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Box turtles in Missouri

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box turtle in wild

Missouri is home to a diverse landscape of plants and animals, including the fascinating box turtle. This species, also known as the Terrapene Carolina, is native to Missouri and is best recognized by its ornate carapace that can be some combination of hues such as yellow, brown, red and black. The distinguishing feature of this turtle is that it carries its home right on its back with a shield-like shell. 

As omnivorous creatures, box turtles in Missouri forage for mushrooms, snails and insects to form a balanced diet. Due to their smaller size—they range from seven inches to nine inches in length—they aren’t ideal pets as they might not survive long if exposed to mild changes in temperature or humidity levels. 

box turtles in missouri

Habitat

These turtles are commonly seen in a variety of habitats and prefer moist or semi-moist areas such as shallow ephemeral ponds, wetlands, woodland streams, swamps and marshes. As these turtle species don’t migrate long distances like other reptiles, they rely on their environment to provide the essentials they need to survive. Box turtles also rely on areas of decomposing vegetation for food sources and use certain plants for cover from predators. 

Diet

The dietary needs of box turtles in Missouri can vary greatly depending on their location and individual species. Generally, box turtles in Missouri are omnivores that enjoy a variety of foods, including fruits, vegetables, dead insects, and earthworms. In the wild, most box turtle diet consists of leafy green plants like clover, and dandelion greens and other wild vegetation such as mushrooms. 

Wild box turtles in Missouri may also eat caterpillars and butterflies as well as fish and frogs found in shallow ponds or streams. Captive box turtles living in areas with warmer climates will gain additional nourishment from a varied diet consisting of fresh fruits, vegetables, small pieces of cooked meat, and boiled eggs as well as commercial turtle diets.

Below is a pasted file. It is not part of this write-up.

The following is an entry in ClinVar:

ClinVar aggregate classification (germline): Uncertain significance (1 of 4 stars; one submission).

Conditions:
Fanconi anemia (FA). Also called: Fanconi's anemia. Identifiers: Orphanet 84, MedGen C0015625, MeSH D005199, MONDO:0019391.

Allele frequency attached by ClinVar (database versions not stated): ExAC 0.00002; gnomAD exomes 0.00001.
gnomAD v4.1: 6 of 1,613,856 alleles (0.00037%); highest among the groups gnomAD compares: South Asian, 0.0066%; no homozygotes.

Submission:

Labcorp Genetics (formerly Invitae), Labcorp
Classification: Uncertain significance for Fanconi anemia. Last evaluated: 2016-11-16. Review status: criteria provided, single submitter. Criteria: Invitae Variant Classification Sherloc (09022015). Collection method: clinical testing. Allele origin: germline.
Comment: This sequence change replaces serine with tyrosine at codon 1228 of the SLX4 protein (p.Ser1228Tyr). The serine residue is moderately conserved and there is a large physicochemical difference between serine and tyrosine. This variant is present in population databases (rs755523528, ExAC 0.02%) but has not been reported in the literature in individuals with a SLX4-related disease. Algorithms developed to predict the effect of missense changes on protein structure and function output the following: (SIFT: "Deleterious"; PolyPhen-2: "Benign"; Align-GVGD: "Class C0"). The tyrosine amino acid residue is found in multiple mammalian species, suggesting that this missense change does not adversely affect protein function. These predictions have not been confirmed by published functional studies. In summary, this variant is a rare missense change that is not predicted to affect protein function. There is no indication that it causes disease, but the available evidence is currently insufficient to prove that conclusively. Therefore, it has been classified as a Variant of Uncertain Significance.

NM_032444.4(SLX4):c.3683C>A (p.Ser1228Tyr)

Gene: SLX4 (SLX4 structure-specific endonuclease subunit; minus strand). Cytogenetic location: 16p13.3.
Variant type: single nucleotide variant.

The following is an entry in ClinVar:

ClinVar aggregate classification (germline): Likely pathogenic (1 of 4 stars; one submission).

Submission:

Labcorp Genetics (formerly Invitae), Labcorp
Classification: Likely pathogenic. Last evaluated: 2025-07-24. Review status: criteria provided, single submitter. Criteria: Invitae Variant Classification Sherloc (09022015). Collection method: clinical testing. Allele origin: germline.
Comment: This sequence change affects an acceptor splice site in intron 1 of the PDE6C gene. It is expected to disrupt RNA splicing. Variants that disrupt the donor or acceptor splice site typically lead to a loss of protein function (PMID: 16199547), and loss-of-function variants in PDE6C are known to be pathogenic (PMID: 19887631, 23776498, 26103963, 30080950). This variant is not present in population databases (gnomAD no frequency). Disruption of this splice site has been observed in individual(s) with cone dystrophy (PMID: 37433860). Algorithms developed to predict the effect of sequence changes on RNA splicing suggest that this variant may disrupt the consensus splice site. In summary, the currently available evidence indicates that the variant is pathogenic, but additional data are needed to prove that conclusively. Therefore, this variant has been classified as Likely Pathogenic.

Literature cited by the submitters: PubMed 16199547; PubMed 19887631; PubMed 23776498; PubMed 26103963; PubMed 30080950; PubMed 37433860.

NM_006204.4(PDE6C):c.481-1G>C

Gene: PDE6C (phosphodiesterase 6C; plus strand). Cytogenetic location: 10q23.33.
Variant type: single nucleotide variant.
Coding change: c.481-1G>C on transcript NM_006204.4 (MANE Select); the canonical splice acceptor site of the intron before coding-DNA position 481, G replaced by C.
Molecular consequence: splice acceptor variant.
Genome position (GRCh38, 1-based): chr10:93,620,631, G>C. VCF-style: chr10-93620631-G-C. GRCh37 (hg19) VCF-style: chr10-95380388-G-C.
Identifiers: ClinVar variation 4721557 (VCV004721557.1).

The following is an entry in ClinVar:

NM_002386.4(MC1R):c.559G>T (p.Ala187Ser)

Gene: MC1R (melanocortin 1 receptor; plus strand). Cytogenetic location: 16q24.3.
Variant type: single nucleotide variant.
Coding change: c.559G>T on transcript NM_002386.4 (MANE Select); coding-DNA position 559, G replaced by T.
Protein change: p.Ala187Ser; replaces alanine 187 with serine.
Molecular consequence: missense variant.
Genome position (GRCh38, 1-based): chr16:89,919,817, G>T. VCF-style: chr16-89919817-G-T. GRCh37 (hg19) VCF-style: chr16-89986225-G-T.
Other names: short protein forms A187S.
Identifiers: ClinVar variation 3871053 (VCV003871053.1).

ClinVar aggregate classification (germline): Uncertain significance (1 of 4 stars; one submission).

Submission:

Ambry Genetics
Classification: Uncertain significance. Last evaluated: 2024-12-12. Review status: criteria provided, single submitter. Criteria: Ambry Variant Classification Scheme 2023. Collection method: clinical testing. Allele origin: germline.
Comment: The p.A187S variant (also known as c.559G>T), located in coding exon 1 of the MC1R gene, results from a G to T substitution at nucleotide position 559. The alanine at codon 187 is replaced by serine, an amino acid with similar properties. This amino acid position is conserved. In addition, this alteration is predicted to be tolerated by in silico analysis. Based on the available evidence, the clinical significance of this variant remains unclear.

box turtles in open

Colour

The colour of Missouri box turtles can vary immensely from grey, black and brown to yellow, orange and even red. Aesthetically pleasing and easily recognizable due to the striking striping pattern on their broad, domed shell which helps reduce sun exposure in Missouri’s diverse climates. 

Size, Lifespan and Weight 

Box turtles in Missouri are relatively small reptiles, with a lifespan of around 50 years. The daily size and weight vary between species of box turtles, as they can range from 4” to 8” in length and 2-6 pounds in weight. The larger species require more space and bigger enclosures that mimic their natural environment and allow them to grow properly. 

Predators

Box turtles in Missouri can live in many habitats, so they have quite a few predators prowling the areas nearby looking for them. These include raccoons, skunks, foxes, snakes and hawks. Though box turtles are able to defend themselves by retreating into their shells, it is ultimately no match for any of these animals that are intent on making a meal from this small delicacy. It is up to us humans to safeguard box turtles from becoming prey and take care when interacting with them and their habitats.

box turtle

Reproduction

Box turtles in Missouri are fascinating creatures and their reproductive cycle is particularly interesting. Females will often lay several clutches of eggs per season, laying as many as six to eight eggs in each clutch. For terrestrial species, the embryos undergo dormant periods during the winter months in colder climates, allowing them adequate time to fertilize and develop. Females will often breed every two or three years, but certain conditions such as adverse weather can stop reproduction for a season or longer. 

Costs associated with reproduction are fairly minimal since males do not actively participate in incubation or rearing, though they will provide paternal protection when nearby. The eggs can take anywhere from two to eighteen months to hatch and the mother will usually stay close by until they have all hatched; once the baby turtles emerge they are on their own immediately and must fend for themselves in the wild.

References:

Ornate Box Turtle | Missouri Department of Conservation (mo.gov)

https://sites.wustl.edu/monh/turtles-of-missouri/ – Turtles of Missouri

Author Profile

A motivated philosophy graduate and student of wildlife conservation with a deep interest in human-wildlife relationships, including wildlife communication, environmental education, and conservation anthropology. Offers strong interpersonal, research, writing, and creativity skills.

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A motivated philosophy graduate and student of wildlife conservation with a deep interest in human-wildlife relationships, including wildlife communication, environmental education, and conservation anthropology. Offers strong interpersonal, research, writing, and creativity skills.

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